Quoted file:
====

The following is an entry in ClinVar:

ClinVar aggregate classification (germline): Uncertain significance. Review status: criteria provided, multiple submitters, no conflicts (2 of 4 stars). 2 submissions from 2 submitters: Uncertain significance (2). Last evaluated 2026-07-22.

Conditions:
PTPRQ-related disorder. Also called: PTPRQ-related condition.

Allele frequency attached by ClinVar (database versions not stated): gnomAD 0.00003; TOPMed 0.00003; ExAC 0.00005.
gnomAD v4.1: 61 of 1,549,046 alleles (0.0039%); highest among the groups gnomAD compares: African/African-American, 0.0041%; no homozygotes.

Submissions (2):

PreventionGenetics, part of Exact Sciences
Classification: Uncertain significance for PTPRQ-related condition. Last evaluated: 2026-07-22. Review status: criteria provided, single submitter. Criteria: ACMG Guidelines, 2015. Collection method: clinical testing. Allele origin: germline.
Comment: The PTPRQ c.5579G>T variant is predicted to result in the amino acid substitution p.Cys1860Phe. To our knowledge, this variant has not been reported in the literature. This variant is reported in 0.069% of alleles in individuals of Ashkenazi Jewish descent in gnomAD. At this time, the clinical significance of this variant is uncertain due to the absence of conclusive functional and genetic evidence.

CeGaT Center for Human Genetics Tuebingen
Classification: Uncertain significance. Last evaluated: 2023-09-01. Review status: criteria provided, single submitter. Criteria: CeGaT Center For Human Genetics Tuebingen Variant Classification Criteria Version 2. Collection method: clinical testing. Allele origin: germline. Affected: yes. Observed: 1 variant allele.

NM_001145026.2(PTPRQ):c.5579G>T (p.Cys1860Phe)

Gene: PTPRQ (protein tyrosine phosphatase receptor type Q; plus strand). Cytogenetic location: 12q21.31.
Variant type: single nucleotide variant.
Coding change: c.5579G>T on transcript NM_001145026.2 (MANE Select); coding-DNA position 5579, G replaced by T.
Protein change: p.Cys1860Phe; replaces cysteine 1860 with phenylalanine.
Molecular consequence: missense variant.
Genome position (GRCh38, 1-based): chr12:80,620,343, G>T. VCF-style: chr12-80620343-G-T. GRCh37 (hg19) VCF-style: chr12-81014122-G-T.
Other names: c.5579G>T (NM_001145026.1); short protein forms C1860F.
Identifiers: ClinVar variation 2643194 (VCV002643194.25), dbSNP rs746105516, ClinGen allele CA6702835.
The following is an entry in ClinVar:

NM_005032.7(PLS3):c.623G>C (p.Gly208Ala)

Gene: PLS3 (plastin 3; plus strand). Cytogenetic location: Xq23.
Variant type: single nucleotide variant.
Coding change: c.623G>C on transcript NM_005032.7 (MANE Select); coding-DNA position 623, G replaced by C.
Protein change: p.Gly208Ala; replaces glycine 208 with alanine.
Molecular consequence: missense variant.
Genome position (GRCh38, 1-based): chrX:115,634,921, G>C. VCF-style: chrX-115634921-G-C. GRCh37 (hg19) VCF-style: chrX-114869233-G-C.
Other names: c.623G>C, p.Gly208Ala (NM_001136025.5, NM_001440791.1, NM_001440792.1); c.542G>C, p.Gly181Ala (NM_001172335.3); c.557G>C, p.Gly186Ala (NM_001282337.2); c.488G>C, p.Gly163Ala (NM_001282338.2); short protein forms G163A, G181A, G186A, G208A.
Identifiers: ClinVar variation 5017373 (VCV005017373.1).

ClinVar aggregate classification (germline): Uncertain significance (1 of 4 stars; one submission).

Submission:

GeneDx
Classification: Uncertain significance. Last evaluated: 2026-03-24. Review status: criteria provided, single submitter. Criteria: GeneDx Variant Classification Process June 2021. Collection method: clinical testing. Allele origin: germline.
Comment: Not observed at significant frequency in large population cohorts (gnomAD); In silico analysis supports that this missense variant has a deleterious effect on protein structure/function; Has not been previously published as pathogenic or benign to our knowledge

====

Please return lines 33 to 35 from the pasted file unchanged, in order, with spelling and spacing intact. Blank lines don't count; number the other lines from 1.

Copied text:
Submission:

GeneDx
Classification: Uncertain significance. Last evaluated: 2026-03-24. Review status: criteria provided, single submitter. Criteria: GeneDx Variant Classification Process June 2021. Collection method: clinical testing. Allele origin: germline.